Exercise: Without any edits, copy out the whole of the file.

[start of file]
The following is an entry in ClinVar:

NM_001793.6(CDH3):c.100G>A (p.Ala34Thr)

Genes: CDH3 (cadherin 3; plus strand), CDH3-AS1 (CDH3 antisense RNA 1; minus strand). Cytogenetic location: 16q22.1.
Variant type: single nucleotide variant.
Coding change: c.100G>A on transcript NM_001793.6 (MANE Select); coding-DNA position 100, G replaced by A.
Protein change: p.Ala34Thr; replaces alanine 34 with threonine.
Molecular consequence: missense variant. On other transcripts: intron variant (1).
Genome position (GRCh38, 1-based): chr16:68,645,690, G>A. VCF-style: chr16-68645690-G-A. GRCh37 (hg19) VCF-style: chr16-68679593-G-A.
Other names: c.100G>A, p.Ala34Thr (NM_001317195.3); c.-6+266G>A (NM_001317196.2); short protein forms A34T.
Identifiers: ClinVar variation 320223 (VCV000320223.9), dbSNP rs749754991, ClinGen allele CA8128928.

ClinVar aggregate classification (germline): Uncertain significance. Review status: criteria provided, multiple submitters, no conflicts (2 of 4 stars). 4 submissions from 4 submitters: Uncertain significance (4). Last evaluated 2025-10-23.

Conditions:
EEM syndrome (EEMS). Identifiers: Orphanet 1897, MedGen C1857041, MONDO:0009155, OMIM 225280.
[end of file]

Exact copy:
The following is an entry in ClinVar:

NM_001793.6(CDH3):c.100G>A (p.Ala34Thr)

Genes: CDH3 (cadherin 3; plus strand), CDH3-AS1 (CDH3 antisense RNA 1; minus strand). Cytogenetic location: 16q22.1.
Variant type: single nucleotide variant.
Coding change: c.100G>A on transcript NM_001793.6 (MANE Select); coding-DNA position 100, G replaced by A.
Protein change: p.Ala34Thr; replaces alanine 34 with threonine.
Molecular consequence: missense variant. On other transcripts: intron variant (1).
Genome position (GRCh38, 1-based): chr16:68,645,690, G>A. VCF-style: chr16-68645690-G-A. GRCh37 (hg19) VCF-style: chr16-68679593-G-A.
Other names: c.100G>A, p.Ala34Thr (NM_001317195.3); c.-6+266G>A (NM_001317196.2); short protein forms A34T.
Identifiers: ClinVar variation 320223 (VCV000320223.9), dbSNP rs749754991, ClinGen allele CA8128928.

ClinVar aggregate classification (germline): Uncertain significance. Review status: criteria provided, multiple submitters, no conflicts (2 of 4 stars). 4 submissions from 4 submitters: Uncertain significance (4). Last evaluated 2025-10-23.

Conditions:
EEM syndrome (EEMS). Identifiers: Orphanet 1897, MedGen C1857041, MONDO:0009155, OMIM 225280.